There is something in us, once we are bad hurt, that says: No, I would like to try to go where the wind of Spirit leads me; I will wander, not lost ... but rather, learning. I will take refuge only in that which is far greater than me, but not in the already gilded squalor of the ambitious father's way of seeing soul as commodity to be traded.
The troubled soul often knows that to "remain with" the "usual" will bring only more of the usual scar tissue. What is needed is not the ordinary, but the extraordinary. Experiences beyond the rote, beyond the regulated.
I've often thought that the Christ wandering off to pray in Gethsemane, away from the others, that that too was what was needed in a troubled time of exile, an extraordinary conversation with Creator. The others fell asleep in his time of travail. He was already living disenfranchised from his own culture, and in the extreme.
But, nonetheless, he was going forward, completely unprotected. His compadres could not follow him, for they hadn't enough consciousness yet to see "the condition his condition was in." Regardless, the choice to be "away" in order to "find one's way" is the exact medicine needed.
I think of Demeter too, fatigued unto death about Zeus's infidelities. She wanders off into self exile. She climbs down into a crevasse and goes under a mountain to live, away from all others, to what? To see. To truly see again. To try to find extraordinary means to be re-envisioned, to be nourished by invisible hands. And once she has found her equilibrium again, she resurfaces, as they say in the old poems, "shining like the sun."
This tale that I will continue to tell you until the telling is done, is, I believe, a poignant one for the pushed around, the pushed out, the ridiculed ....
for in all the years I've worked with torn souls, whether they came by their hard injuries through natural disasters, cruel twists of fate, spiritual crises, wrong turns, huge inborn gifts that would shatter them before they would one day be able to coalesce them... I can say, for certain, that even ragged and dirty and without grasping the reasons for matters unfolding in every direction, there is an orchard, a rich orchard of delicious, juicy, sweet perfectly ripe fruit....
That in exile, there is also in such unexpected ways, a feast of a kind that one never expected; there is the very kindness of nature that bends to feed the spirit, there is recognition by Creator that one of its own is wandering and needs sustenance, and that that nourishment will not arrive by common means, but uncommon pathways, via and odd and unusual persons, by way of unexpected means. The wandering, the exiled, will not be let to fail. They will be fed, always, by mysterious means. Look for it. And especially look for the uncanny usual, and for the wildly unusual, for those are often the places the holy is most well hidden.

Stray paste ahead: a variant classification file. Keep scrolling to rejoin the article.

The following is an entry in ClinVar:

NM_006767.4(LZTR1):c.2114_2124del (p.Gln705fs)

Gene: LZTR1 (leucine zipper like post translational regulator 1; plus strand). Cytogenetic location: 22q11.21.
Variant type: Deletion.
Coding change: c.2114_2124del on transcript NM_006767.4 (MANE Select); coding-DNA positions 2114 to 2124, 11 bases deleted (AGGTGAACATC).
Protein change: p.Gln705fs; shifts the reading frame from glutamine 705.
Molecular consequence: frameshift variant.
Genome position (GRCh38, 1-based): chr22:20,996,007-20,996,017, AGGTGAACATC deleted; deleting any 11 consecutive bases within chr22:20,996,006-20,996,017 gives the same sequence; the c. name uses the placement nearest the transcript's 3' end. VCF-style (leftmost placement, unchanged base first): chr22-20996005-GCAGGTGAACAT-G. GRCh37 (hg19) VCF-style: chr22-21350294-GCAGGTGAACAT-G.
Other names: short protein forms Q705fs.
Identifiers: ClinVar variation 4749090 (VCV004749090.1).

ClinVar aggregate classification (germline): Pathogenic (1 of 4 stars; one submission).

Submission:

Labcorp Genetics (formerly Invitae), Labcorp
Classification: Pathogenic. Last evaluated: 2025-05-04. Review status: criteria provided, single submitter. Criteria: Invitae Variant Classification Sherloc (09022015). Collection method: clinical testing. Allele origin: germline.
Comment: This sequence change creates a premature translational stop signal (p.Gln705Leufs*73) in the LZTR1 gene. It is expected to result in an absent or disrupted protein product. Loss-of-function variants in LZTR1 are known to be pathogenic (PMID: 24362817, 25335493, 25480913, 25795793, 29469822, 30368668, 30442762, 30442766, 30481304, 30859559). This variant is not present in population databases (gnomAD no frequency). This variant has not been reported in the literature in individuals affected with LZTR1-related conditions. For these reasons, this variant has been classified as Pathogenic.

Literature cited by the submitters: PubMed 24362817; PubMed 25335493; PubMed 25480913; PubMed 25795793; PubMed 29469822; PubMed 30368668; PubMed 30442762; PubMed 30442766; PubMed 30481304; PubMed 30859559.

And may I say to you also, to reassure you, but also to help the fruit laden branch bend toward you....when everything says, protect, protect, protect, one must even then and especially then, set out, not knowing, but feeling, sensing and daring to believe that the spirit in white, that is, the genius one was born with... what is called angel, Guardian Angel, specifically is with us.
We may not know the way, but the big linebacker angels do. That you can count on.
When next we meet, I will bring you the next stave about the journey of the wounded soul in exile, "The Handless Maiden," wherein the maiden's arms are replaced in an odd and temporary way... and even in the final stave yet to come, there will be yet another crisis, and another call to love and trust, as is always the path of the mystic as well.
Till then, the pears are just coming to harvest now, rosy blush, sweet greens, bright freckled yellow pears. Like the orchard in the tale, there is something incomprehensible, something heartbreakingly generous, something that loves us despite what any one else does or says, no matter what lacks or deficits, no matter what strengths and passions we carry... no matter what mayhem we are living in, no matter what intense worries we are shellacked with daily, no matter how unable, severed, wandering, exiled by others or by self we have become, there is a mysterious force that will nourish us gently, and deeply, until we are satisfied
As Saint E.E. said: A wind has blown the rain away and blown the sky away and all the leaves away -- and the trees stand ..." That's the operative prayer: And the trees still stand.
We all do.
As you know, tall trees often lean into each other, and support each other, young and old. In that way, as one of my dear hermanas, Sr. Char, says to me, I hope you will please lean on my prayers.
"The Power of The Exiled Woman: "The Handless Maiden," by Dr. C.P. Estes, ©2008, All rights reserved. Permissions firstname.lastname@example.org